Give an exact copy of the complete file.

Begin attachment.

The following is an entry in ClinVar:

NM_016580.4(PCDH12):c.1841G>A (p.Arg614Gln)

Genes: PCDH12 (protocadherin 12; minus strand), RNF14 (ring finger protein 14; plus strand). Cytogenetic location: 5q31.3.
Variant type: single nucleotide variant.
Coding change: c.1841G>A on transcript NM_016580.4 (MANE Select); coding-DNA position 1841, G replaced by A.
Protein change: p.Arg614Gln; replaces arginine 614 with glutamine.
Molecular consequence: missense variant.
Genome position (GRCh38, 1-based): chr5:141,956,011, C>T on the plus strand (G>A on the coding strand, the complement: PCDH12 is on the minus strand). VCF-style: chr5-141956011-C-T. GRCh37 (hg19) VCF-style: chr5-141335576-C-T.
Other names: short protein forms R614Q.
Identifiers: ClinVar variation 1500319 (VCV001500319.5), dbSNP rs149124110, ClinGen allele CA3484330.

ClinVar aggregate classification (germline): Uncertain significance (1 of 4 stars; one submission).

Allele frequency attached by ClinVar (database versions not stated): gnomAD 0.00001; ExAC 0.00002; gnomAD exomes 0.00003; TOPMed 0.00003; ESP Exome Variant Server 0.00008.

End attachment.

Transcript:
The following is an entry in ClinVar:

NM_016580.4(PCDH12):c.1841G>A (p.Arg614Gln)

Genes: PCDH12 (protocadherin 12; minus strand), RNF14 (ring finger protein 14; plus strand). Cytogenetic location: 5q31.3.
Variant type: single nucleotide variant.
Coding change: c.1841G>A on transcript NM_016580.4 (MANE Select); coding-DNA position 1841, G replaced by A.
Protein change: p.Arg614Gln; replaces arginine 614 with glutamine.
Molecular consequence: missense variant.
Genome position (GRCh38, 1-based): chr5:141,956,011, C>T on the plus strand (G>A on the coding strand, the complement: PCDH12 is on the minus strand). VCF-style: chr5-141956011-C-T. GRCh37 (hg19) VCF-style: chr5-141335576-C-T.
Other names: short protein forms R614Q.
Identifiers: ClinVar variation 1500319 (VCV001500319.5), dbSNP rs149124110, ClinGen allele CA3484330.

ClinVar aggregate classification (germline): Uncertain significance (1 of 4 stars; one submission).

Allele frequency attached by ClinVar (database versions not stated): gnomAD 0.00001; ExAC 0.00002; gnomAD exomes 0.00003; TOPMed 0.00003; ESP Exome Variant Server 0.00008.